How one activist mom made a difference in child abuse laws

Erin Merryn, center, flanked by Senators David J. Valesky, left, and Jeffrey D. Klein, at the New York state senate discussing Erin’s Law in October 2011

Policymaking, a process by which governments make decisions about how to address social issues, is shaped by various factors, such as the political climate, socioeconomic conditions and cultural and historical backgrounds.

Some factors are obvious, others not. Often, policy is made by groups of people working together — advocates, regular citizens, lobbyists, lawmakers.

Less often, there’s a single person who emerges as the key figure in making new policy.

One of those people is Erin Merryn, a mother and social worker originally from the Chicago suburbs who endured abuse as a child. Her efforts as an adult ultimately resulted in 38 states passing legislation named Erin’s Law that aims to prevent child abuse through education of children in schools.

As scholars who study how public policy is made and implemented, we sought to answer questions raised by the adoption of this new policy, in light of the advocacy of one woman.

Why did some states adopt Erin’s Law but not others? How do different state legislatures respond to interactions with what public policy scholars call a “policy entrepreneur” like Erin Merryn?

Laws were reactive

Erin’s Law, by and large, requires the teaching of prevention classes on child sexual abuse and exploitation to students in kindergarten through eighth grade, as the New York state law, for example, now mandates.

Child abuse in the United States became a major public concern after the publication of “The Battered-Child Syndrome” in 1962. The book significantly raised social awareness of child abuse and highlighted the crucial roles that social workers, physicians and educators play in identifying and protecting children at risk.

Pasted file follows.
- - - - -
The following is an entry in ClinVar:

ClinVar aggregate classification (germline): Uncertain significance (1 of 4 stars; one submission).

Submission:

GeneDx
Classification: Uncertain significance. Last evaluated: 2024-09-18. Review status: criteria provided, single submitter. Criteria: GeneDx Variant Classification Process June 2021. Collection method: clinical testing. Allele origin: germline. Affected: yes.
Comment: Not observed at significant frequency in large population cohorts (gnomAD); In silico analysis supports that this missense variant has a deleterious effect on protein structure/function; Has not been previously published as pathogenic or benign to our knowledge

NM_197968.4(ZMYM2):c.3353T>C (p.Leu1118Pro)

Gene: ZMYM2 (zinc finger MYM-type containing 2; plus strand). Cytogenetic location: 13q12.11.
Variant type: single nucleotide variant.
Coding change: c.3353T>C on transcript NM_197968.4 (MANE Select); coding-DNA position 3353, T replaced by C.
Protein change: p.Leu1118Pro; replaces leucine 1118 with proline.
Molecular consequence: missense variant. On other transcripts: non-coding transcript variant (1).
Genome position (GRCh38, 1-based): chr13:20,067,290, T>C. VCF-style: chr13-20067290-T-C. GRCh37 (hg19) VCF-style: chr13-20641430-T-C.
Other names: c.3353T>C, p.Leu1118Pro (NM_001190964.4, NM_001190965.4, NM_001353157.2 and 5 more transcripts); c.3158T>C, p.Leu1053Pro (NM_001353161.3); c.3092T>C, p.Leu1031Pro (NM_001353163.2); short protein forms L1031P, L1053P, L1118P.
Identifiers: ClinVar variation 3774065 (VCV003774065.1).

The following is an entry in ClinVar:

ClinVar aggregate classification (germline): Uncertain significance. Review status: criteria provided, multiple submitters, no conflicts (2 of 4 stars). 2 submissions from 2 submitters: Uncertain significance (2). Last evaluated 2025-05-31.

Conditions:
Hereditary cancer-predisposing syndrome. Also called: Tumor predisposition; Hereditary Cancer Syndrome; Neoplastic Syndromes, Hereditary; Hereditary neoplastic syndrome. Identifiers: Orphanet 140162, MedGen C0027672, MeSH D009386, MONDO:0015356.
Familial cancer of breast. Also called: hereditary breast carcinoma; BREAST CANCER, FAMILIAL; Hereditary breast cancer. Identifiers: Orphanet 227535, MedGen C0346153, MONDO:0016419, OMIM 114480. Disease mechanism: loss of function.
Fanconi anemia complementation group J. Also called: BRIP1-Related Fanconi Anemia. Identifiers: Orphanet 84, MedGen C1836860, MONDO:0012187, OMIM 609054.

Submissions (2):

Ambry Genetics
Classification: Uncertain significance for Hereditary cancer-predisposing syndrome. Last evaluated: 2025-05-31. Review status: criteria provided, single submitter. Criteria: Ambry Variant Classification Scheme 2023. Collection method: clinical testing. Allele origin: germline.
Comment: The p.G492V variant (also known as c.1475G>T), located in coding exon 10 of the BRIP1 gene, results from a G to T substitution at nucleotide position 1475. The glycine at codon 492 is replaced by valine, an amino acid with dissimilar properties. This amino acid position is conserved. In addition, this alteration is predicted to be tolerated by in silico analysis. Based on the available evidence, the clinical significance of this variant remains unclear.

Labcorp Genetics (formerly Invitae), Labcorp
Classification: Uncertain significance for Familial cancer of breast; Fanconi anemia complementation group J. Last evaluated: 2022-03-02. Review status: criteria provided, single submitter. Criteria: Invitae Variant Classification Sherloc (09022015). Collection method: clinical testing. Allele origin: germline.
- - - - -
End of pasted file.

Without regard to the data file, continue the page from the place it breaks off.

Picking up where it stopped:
However, meaningful state-level actions to address the problem were limited until Erin’s Law was enacted. Prior to Erin’s Law, much of the legislative response was limited to mandatory reporting of child abuse after it had occurred, which did little to prevent or detect abuse.

Erin’s Law was different — it aimed to prevent abuse before it starts through education, which is a proactive approach, rather than a reactive approach that focuses on abuse that has likely already happened.

In explaining how policies are adopted by government, political scientist John W. Kingdon emphasized the pivotal role of policy entrepreneurs like Merryn in pushing for a solution or drawing attention to specific policy problems. Kingdon wrote in 1984 that policy entrepreneurs are “advocates who are willing to invest their resources — time, energy, reputation, money — to promote a position in return for anticipated future gain in the form of material, purposive or solidary benefits.”

Policy entrepreneurs act as catalysts for making new policy by introducing new ideas, attracting media attention, building networks with legislators and providing them with essential information and perspectives. They persist in their efforts, even in the face of initial opposition.

Erin’s journey

As detailed in her book, “An Unimaginable Act” published in 2013, Merryn was sexually abused when she was 6 years old and suffered through continued abuse until her teens. This horrific experience encouraged Merryn to become a social worker.

After getting a master’s degree in social work, writing multiple books about her experiences and dedicating years to social work, Merryn felt compelled to seek broader and systemic change through nationwide legislation.

She left her job as a social worker and began touring state legislatures and engaging in advocating publicly for policy changes across the U.S. From 2011 to 2018, Merryn visited 36 states and spoke in legislatures a total of 111 times.

The first state in which Merryn tried to get the new policy adopted was her home state of Illinois, where she teamed up with a Republican state lawmaker, Sen. Tim Bivins. After four months of extensive research, they completed the initial draft of Erin’s Law.